Regardless of what you think of Mayor Ben Cantu and/or his proposal to explore pushing for formation of a community facilities district to help pay for additional police and fire services in Manteca, it has to be done.
That’s not to say the specific idea should be embraced. Many of us, however, are living in a fantasy world if we believe there is some way to squeeze money out of existing municipal revenue streams to fund the level of needs that vary based on people’s perspectives or to cover the cost of amenities the city does not have.
It is true the city could tone down its 25 percent reserve policy a percentage or so. But that would be a relative minuscule gain. They could also torpedo the economic development reserve if they can’t be more aggressive at making it work to improve the overall financial standing of the community which in turn would increase the city’s tax base.
But given the needs and wants those two actions will make some — but not a lot — of headway.
The only way revenue can be raised in a significant enough way to make a difference is to ask for voter or property owner approval of a taxing measure. Assuming the city puts together a precise and ironclad spending plan for new taxes, if it is rejected by the voters you have your answer that’s good for at least two years. It would mean there is not a large enough stomach by the public for increased services and more amenities. It’s not likely to stop the squawking on social media because more often than not the people who complain about not enough police officers and other shortcomings tend to vote against new taxes.
In the past 20 years Manteca has eliminated a tax — the $2.65 per customer monthly tax for municipal utility services — and imposed a tax. The tax that was dropped was by council fiat on the assumption the majority of the public would make incumbents pay with their council seats if they did not do so after a court ruling on a similar but not the same tax in another jurisdiction related to how that tax was implemented.
The additional tax was the half cent Measure M public safety sales tax that is covering the salary and benefits of 15 police officers and 15 firefighters as voters were promised in the ballot language.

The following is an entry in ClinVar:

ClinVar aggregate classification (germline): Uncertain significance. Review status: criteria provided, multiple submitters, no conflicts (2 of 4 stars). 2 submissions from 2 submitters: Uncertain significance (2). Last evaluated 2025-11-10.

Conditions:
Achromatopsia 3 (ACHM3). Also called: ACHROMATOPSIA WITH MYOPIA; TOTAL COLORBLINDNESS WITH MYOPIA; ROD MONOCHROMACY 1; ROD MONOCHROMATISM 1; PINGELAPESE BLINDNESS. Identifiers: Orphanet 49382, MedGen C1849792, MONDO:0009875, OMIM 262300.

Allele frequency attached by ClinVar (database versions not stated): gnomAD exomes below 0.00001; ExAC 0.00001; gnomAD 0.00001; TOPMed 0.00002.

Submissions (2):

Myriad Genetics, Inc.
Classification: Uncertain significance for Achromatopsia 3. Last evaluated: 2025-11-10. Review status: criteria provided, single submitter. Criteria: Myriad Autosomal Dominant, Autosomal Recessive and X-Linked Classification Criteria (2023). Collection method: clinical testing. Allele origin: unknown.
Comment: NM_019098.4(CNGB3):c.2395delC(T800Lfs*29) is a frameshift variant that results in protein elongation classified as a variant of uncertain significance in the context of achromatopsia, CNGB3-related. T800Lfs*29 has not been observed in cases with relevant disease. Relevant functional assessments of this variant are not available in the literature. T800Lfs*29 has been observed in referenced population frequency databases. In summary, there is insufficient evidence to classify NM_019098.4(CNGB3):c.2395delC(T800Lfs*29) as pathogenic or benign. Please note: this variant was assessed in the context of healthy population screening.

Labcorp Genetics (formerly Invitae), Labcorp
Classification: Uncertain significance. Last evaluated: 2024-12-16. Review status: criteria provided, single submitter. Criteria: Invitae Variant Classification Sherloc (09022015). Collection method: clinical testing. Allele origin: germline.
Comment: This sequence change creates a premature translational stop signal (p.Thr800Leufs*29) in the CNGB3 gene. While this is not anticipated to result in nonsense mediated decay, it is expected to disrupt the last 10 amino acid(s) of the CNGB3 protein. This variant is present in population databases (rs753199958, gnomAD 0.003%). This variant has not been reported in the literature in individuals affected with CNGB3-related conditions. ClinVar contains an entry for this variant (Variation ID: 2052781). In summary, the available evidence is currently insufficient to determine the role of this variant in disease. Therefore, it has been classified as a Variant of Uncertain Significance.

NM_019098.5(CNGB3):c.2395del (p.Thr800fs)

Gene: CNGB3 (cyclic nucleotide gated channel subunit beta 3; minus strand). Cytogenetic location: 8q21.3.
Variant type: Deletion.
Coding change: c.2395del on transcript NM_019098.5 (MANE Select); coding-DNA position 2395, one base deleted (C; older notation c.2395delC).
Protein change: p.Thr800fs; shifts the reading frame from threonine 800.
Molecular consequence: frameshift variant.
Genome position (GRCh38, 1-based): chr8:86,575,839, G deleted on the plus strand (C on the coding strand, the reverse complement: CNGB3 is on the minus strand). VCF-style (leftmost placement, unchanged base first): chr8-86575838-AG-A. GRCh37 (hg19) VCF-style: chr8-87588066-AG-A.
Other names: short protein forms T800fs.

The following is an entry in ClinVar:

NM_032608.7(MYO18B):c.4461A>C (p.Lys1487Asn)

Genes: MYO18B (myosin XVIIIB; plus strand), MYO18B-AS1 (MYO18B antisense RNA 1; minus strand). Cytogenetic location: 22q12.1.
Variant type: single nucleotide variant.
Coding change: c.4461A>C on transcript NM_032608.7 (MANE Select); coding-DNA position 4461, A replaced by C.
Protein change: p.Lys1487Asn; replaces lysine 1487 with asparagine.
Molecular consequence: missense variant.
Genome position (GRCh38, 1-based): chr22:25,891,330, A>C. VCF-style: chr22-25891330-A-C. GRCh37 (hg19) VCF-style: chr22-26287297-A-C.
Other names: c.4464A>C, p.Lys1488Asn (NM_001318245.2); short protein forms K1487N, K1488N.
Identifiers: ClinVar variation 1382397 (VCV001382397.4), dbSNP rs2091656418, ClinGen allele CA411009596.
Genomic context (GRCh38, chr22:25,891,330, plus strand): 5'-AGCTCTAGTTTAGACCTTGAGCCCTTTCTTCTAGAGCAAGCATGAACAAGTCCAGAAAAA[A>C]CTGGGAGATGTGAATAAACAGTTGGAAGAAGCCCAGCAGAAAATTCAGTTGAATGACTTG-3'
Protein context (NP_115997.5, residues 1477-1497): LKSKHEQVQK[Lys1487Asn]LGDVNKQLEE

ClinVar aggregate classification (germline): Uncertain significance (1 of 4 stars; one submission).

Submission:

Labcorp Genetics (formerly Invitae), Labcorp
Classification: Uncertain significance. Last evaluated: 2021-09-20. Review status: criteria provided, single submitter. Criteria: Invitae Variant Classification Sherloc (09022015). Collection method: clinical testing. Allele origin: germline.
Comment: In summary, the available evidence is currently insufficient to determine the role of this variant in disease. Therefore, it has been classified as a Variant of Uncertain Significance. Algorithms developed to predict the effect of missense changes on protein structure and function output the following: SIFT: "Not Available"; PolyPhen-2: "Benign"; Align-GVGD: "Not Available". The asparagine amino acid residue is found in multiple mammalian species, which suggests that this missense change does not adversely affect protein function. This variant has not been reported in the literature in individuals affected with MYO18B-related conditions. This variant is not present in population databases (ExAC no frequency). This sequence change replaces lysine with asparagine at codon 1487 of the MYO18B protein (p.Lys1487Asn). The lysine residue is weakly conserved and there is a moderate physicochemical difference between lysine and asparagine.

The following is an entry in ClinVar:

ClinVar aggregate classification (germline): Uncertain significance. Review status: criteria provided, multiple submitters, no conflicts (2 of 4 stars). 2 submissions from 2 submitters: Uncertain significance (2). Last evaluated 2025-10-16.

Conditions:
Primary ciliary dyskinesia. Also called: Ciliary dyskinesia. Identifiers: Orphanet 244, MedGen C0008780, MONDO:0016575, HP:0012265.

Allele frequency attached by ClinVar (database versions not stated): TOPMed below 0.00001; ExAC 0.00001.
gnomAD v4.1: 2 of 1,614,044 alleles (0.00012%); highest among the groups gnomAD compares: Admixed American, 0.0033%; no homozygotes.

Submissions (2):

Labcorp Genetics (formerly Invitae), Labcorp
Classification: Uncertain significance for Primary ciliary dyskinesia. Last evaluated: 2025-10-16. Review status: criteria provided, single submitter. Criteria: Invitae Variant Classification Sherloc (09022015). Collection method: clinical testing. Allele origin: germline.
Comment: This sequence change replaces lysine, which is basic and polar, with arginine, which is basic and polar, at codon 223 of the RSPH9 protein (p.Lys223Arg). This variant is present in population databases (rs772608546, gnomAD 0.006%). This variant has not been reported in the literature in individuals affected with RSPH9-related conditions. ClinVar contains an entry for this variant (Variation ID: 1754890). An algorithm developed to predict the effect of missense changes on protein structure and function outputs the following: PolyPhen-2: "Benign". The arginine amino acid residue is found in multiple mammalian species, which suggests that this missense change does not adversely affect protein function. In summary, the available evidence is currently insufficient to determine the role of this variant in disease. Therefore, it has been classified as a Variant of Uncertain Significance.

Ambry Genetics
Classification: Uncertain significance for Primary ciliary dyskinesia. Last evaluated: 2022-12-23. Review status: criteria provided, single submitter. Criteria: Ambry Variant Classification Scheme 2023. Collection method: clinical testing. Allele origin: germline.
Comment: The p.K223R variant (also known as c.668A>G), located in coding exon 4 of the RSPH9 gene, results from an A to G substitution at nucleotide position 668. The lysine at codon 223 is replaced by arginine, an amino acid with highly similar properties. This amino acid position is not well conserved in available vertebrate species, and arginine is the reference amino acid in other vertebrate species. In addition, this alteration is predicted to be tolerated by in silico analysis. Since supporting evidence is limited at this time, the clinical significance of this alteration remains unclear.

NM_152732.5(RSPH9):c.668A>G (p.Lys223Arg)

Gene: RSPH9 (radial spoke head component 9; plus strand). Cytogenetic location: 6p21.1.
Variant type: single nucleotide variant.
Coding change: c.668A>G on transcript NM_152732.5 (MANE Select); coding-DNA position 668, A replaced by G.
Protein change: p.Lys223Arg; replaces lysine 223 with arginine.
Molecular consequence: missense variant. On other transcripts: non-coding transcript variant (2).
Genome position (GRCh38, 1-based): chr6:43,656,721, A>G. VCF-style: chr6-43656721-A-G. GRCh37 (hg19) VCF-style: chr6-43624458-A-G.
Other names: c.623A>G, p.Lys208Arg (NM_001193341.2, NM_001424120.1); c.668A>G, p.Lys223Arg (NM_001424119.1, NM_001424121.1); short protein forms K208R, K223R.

Originally the ballot measure advanced by staff and embraced lukewarmly by the council in 2004 for a general half cents sales tax increase had no specific spending plan.
The measure only needed a simple majority. It was rejected with a resounding 82 percent “no” vote.
Two years later the council originated the Measure M half cent sales tax that was locked into a specific spending plan and was able to secure the required a two thirds vote.
There is a lesson in the half cent sales tax that the current council needs to heed.
They need to start the ball rolling on possible tax increase votes. That is what Cantu did.
They also need to have advocates lined up willing to campaign for whatever measure they decide to push long before the council takes a formal vote to place it on the ballot. They also need to have a very specific spending plan that is locked down once it is approved by voters.
That said, the council needs to do two extremely critical things. They need to inventory what is likely to be coming down the line in terms of ballot measures in the next few years such as a potential city bond measure asking for $40 million for recreational facilities and a Manteca Unified school district bond measure.
They must then decide how not to kill off support.
That may sound obvious but a community facilities district tax is tied to property just like a bond measure.
It is why the council needs to look at all potential ways of increasing funding for police and fire services and then move forward instead of limiting their initial discussion to a community facilities district. That includes looking at the most obvious action — asking voters to pump up the public safety tax from a half a cent to a full penny.